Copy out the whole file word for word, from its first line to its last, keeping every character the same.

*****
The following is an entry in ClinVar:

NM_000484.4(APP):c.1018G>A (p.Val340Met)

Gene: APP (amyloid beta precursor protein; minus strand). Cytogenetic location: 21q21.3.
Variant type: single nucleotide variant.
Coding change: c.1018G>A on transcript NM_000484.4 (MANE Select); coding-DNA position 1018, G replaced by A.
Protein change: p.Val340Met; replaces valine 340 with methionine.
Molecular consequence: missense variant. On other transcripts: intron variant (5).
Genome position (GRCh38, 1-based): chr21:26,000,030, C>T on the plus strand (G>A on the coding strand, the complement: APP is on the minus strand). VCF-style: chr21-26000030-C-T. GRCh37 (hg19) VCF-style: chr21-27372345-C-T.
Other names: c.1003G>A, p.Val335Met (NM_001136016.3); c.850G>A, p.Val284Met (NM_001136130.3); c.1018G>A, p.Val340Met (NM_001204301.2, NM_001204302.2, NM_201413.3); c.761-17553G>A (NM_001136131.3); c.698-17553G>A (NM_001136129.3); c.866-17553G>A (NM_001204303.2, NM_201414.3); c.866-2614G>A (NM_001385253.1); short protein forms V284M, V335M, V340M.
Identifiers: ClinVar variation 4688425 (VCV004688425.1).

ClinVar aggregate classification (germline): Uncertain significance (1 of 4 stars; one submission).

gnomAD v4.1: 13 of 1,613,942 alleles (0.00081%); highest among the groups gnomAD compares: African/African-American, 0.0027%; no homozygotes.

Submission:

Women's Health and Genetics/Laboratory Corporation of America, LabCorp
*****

The following is an entry in ClinVar:

NM_000484.4(APP):c.1018G>A (p.Val340Met)

Gene: APP (amyloid beta precursor protein; minus strand). Cytogenetic location: 21q21.3.
Variant type: single nucleotide variant.
Coding change: c.1018G>A on transcript NM_000484.4 (MANE Select); coding-DNA position 1018, G replaced by A.
Protein change: p.Val340Met; replaces valine 340 with methionine.
Molecular consequence: missense variant. On other transcripts: intron variant (5).
Genome position (GRCh38, 1-based): chr21:26,000,030, C>T on the plus strand (G>A on the coding strand, the complement: APP is on the minus strand). VCF-style: chr21-26000030-C-T. GRCh37 (hg19) VCF-style: chr21-27372345-C-T.
Other names: c.1003G>A, p.Val335Met (NM_001136016.3); c.850G>A, p.Val284Met (NM_001136130.3); c.1018G>A, p.Val340Met (NM_001204301.2, NM_001204302.2, NM_201413.3); c.761-17553G>A (NM_001136131.3); c.698-17553G>A (NM_001136129.3); c.866-17553G>A (NM_001204303.2, NM_201414.3); c.866-2614G>A (NM_001385253.1); short protein forms V284M, V335M, V340M.
Identifiers: ClinVar variation 4688425 (VCV004688425.1).

ClinVar aggregate classification (germline): Uncertain significance (1 of 4 stars; one submission).

gnomAD v4.1: 13 of 1,613,942 alleles (0.00081%); highest among the groups gnomAD compares: African/African-American, 0.0027%; no homozygotes.

Submission:

Women's Health and Genetics/Laboratory Corporation of America, LabCorp